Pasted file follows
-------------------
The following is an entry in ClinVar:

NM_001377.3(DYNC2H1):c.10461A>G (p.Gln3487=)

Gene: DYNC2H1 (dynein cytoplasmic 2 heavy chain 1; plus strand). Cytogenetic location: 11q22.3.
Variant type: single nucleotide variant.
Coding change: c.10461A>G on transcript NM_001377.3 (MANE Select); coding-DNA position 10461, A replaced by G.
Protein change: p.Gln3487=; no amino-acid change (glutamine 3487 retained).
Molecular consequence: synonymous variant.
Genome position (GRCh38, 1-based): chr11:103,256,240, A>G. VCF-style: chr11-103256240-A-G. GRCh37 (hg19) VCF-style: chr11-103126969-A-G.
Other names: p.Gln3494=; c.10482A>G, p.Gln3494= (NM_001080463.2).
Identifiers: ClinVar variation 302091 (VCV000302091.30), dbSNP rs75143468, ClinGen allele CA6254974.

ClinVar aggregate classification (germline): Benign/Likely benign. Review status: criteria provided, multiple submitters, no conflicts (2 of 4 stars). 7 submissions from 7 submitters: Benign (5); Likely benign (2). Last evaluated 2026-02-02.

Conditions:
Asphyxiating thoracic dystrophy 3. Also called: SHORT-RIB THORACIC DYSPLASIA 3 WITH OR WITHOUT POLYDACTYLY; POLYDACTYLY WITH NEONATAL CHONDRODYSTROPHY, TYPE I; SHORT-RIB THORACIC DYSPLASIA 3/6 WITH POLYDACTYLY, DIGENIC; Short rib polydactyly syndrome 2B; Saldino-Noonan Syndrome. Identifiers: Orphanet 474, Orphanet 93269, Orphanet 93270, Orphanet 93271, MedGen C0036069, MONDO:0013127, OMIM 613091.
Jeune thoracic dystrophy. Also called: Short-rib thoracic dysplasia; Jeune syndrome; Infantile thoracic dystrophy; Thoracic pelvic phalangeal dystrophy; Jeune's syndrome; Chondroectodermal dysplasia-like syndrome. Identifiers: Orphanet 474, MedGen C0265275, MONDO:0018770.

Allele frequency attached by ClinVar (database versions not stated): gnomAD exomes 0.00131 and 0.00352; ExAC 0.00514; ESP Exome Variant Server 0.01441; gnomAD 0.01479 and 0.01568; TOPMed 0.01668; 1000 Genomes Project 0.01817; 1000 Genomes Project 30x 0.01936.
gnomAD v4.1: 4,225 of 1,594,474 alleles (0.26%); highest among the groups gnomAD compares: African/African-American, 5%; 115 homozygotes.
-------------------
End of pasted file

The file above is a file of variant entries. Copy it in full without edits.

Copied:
The following is an entry in ClinVar:

NM_001377.3(DYNC2H1):c.10461A>G (p.Gln3487=)

Gene: DYNC2H1 (dynein cytoplasmic 2 heavy chain 1; plus strand). Cytogenetic location: 11q22.3.
Variant type: single nucleotide variant.
Coding change: c.10461A>G on transcript NM_001377.3 (MANE Select); coding-DNA position 10461, A replaced by G.
Protein change: p.Gln3487=; no amino-acid change (glutamine 3487 retained).
Molecular consequence: synonymous variant.
Genome position (GRCh38, 1-based): chr11:103,256,240, A>G. VCF-style: chr11-103256240-A-G. GRCh37 (hg19) VCF-style: chr11-103126969-A-G.
Other names: p.Gln3494=; c.10482A>G, p.Gln3494= (NM_001080463.2).
Identifiers: ClinVar variation 302091 (VCV000302091.30), dbSNP rs75143468, ClinGen allele CA6254974.

ClinVar aggregate classification (germline): Benign/Likely benign. Review status: criteria provided, multiple submitters, no conflicts (2 of 4 stars). 7 submissions from 7 submitters: Benign (5); Likely benign (2). Last evaluated 2026-02-02.

Conditions:
Asphyxiating thoracic dystrophy 3. Also called: SHORT-RIB THORACIC DYSPLASIA 3 WITH OR WITHOUT POLYDACTYLY; POLYDACTYLY WITH NEONATAL CHONDRODYSTROPHY, TYPE I; SHORT-RIB THORACIC DYSPLASIA 3/6 WITH POLYDACTYLY, DIGENIC; Short rib polydactyly syndrome 2B; Saldino-Noonan Syndrome. Identifiers: Orphanet 474, Orphanet 93269, Orphanet 93270, Orphanet 93271, MedGen C0036069, MONDO:0013127, OMIM 613091.
Jeune thoracic dystrophy. Also called: Short-rib thoracic dysplasia; Jeune syndrome; Infantile thoracic dystrophy; Thoracic pelvic phalangeal dystrophy; Jeune's syndrome; Chondroectodermal dysplasia-like syndrome. Identifiers: Orphanet 474, MedGen C0265275, MONDO:0018770.

Allele frequency attached by ClinVar (database versions not stated): gnomAD exomes 0.00131 and 0.00352; ExAC 0.00514; ESP Exome Variant Server 0.01441; gnomAD 0.01479 and 0.01568; TOPMed 0.01668; 1000 Genomes Project 0.01817; 1000 Genomes Project 30x 0.01936.
gnomAD v4.1: 4,225 of 1,594,474 alleles (0.26%); highest among the groups gnomAD compares: African/African-American, 5%; 115 homozygotes.